• If Dave’s billing data in the hospital EHR/EMR system is actually data from someone else, ie. another patient, then is Dave prohibited from seeing his own chart due to HIPAA privacy rules?
  • Isn’t it time for there to be a patient right to summary health data that is digital, up-to-date, and accurate?

We don’t have access to the same recourse King Charles had; we’re not likely to arrest and fine those who mismanaged the “sacred” data. But if you ask me, we ought to have the same sense of indignation, and the same commitment to hunt down and eradicate the Wicked EMR.

This posting was originally published on and is republished on THCB with permission of the author.

57 Responses for “The Parable of the Wicked EMR”

  1. MD as HELL says:

    In general, a patient usually knows his or her own history. Compiling all your own records from all providers strikes me as unnecessary and not needed for care. It may be an exercise undertaken for another purpose.
    It would be extremely evident very soon that a rolling record from provider to provider would become so useless due to errors and perpetuated inaccuracy that any doctor would be negligent to rely on it. The doctor must start over and must verify everything that might be suspect.
    After five or ten years, a sick patient’s record could take a day to review. Medical care will grind to a halt. On the other hand, if it were limited to “just the facts”, it might help. Facts are surgeries, pathology reports, lab reports, images, diagnoses based on reliable and reproducible information. This would exclude most mental health diagnoses, all fibromyalgia, all vague aches and pains.
    Such an undertaking should be done as a pilot program with a real population, a single state such as Connecticutt (small enough but large enough). It would be easier for them to flee to neighboring states if needed to escape the monolith. If it worked it could evolve and propagate to other states. If it flopped, it could be undone without massive disruption of real medical care.

  2. rbar says:

    I wonder whether you exagerate these problems, for obvious reasons … or whether I just happen to practice in an area where things are not that bad (my own large MSG does a good job handing out chart copies, and I know that Mayo and most other area facilities do well). There are some offices/institutions that are slow or unreliable, I will admit that. The most straightforward approach to this would be to cite/fine those. But of course innovative solutions are great … I just don’t see the need, not to that extent (and some other problems if patients can create completely selective charts). But time will tell.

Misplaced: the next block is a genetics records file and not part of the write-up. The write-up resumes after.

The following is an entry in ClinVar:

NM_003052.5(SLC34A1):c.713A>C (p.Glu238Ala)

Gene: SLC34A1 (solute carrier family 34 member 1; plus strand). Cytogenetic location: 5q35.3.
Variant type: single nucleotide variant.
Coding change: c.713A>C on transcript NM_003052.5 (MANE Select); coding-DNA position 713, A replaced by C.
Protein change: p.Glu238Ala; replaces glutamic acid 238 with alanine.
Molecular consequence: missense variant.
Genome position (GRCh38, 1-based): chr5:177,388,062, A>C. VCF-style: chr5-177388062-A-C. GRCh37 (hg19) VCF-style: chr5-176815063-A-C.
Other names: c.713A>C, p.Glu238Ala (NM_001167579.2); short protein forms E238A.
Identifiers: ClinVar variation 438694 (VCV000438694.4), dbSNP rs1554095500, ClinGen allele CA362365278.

3. Excellent topic.Thanks for commenting. Indeed, most of these points are not new. Unfortunately they seem to be forgotten by a lot of people in health care.

  4. David C. Kibbe, MD MBA says:

    Dear Commenters All: Claudio said something very important, in my opinion. He said:
    “The applications aren’t to blame — we’re seeing the consequences of junk data being exposed without review. It’s just a taste of the skeletons that may lie in the data closet. It’s also worrisome, because it may make hospitals reluctant to adopt the level of transparency that 21st century medical data requires.”
    I love this description! “junk data” and “skeletons in the data closet” Isn’t this the problem, that we are using data somewhat recklessly, without review, and in “the closet,” meaning out of sight?
    What Dave wants, what we all want as patients/consumers, is accuracy and currency of the data, and its review at proper intervals by our care providers.
    But it will take a lot of effort to get us there. How do we get there? is a legitimate question. Do we need new laws? Consumer pressure? An Obama-like campaign?
    Let’s do it!
    Regards, dCK

  5. WICKED EMR… HAHAHA….such a big mistake…… LOLz

  6. Deepak says:

    Buying EMR or EHR directly for the software manufacturers is frought with fault. You need an IT partner on your side. We at Informed Inc. are here to help. With our healthcare and IT specialists, we can help you navigate the EMR landscape to identify the right solution at the right price for you.
    We know how important is your practice for you and we ensure we keep that trust through the entire implementation process. Please visit us at

  7. Manoj says:

    Security for EMR is a major concern. EMR solutions providers must adhere to strict guidelines. Doctors and practitioners must take this seriously and thoroughly investigate security of their data before implementing a solution. This is where value provides can help physicians.